Interview with the 2016 Nobel Laureate in Physics F. Duncan M. Haldane on 6 December 2016, during the Nobel Week in Stockholm, Sweden. Interviewer is freelance journalist Torill Kornfeldt.
The 2016 Nobel Laureates gathered for a conversation about research, drive and vision on 11 December 2016. The conversation was filmed at the Grünewald Hall at Stockholm Concert Hall, and was hosted by BBC World’s Zeinab Badawi.
“It’s very difficult to know whether something is useful or not, but one can know that it’s exciting”
Telephone interview with Duncan Haldane following the announcement of the 2016 Nobel Prize in Physics, 4 October 2016. The interviewer is Adam Smith, Chief Scientific Officer of Nobel Media.
Transcript of the interview
Duncan Haldane: Hello
Adam Smith: Hello, this is Adam Smith calling from Nobelprize.org, the official website of the Nobel Prize in Stockholm.
DH: Ah ha.
AS: Well, first of all many congratulations on the award.
DH: Thank you.
AS: How did you hear the news?
DH: Well they called me up at the usual 4:30 telephone call, at local time here anyway, in the morning.
AS: Your immediate reaction?
DH: Well I was aware that there was a vague possibility but I didn’t think it would happen.
AS: What did you do after hearing the news, immediately?
DH: Had a cup of coffee. [Laughs] I mean I’m a bit British, or phlegmatic, about these things so I didn’t kind of faint or anything.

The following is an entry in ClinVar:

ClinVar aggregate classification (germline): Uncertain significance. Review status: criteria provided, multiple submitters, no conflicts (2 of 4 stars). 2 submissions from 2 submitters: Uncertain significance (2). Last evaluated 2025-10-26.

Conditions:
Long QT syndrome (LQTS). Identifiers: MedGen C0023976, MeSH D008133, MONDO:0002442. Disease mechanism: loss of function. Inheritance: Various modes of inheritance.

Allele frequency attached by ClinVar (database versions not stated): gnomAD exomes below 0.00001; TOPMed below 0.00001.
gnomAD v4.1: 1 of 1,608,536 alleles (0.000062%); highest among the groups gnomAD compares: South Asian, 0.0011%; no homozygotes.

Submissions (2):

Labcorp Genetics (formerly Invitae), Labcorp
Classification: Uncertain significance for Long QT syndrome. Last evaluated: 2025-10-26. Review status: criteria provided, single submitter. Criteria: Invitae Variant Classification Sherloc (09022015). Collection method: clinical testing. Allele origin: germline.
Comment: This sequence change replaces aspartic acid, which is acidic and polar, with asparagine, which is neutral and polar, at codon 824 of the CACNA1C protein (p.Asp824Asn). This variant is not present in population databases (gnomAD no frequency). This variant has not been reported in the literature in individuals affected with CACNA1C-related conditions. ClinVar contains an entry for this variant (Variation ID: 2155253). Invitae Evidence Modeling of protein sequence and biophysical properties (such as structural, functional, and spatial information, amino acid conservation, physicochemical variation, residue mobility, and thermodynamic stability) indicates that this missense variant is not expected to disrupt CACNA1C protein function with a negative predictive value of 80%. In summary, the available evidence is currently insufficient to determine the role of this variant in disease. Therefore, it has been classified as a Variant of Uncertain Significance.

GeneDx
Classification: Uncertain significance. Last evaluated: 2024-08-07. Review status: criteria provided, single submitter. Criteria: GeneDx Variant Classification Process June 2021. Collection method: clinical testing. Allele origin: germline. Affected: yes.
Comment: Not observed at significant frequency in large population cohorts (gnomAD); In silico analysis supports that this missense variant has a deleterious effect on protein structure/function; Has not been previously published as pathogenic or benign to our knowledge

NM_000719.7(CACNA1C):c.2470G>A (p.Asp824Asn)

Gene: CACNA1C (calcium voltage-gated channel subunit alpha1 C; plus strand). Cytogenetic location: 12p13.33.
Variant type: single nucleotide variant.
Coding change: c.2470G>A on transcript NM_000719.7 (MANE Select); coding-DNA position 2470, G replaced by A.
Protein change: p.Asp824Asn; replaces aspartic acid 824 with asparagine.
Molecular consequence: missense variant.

AS: Do you think that there’s any significance in the fact that all three of you Laureates were born and initially educated in the UK and then all moved to the States?
DH: I suppose in the late 70s I think there was a bit of a de-emphasis by British funding things on fundamental research as opposed to useful research. I think it is a very bad thing when government agencies start to say… we should never say things like “What’s it used for?” Because all the big discoveries of really useful things don’t really come about because someone sits down and thinks “I want to discover something useful”. They occur because someone discovers something interesting and it turns out to be tremendously useful. I mean that’s the history of everything, in the transistors. The surprise in everything is that quantum mechanics is so much richer than we dreamed. Quantum mechanics is so bizarre! The things it can do, we didn’t discover them earlier because it was just difficult to actually even imagine that quantum mechanics might do these kinds of things. And now we’ve found a whole lot of new topological physics and quantum mechanics and it’s starting to become a big field. Basically, the world is more rich than we … Basically there must be all kinds of things out there that actually happen or can happen but we don’t see them because we haven’t been able to dream that such things are possible, and that was really, probably a surprising effect in all this. It’s very difficult to know whether something is useful or not, but one can know that it’s exciting.
AS: That’s a very important message to deliver. I shouldn’t keep you much longer because I imagine that people are going to be battering down your door any second.
DH: OK, I think I hear somebody else trying to come through on call waiting.
AS: Let me just ask you, will you be coming to Stockholm in December to receive your Prize?
DH: Yes, I will be, certainly, yes.
AS: Ah, splendid, well we very much look forward to seeing you then.
AS: Thank you so much for speaking to us.
DH: Thank you so much. Bye.
Their work and discoveries range from how cells adapt to changes in levels of oxygen to our ability to fight global poverty.
See them all presented here.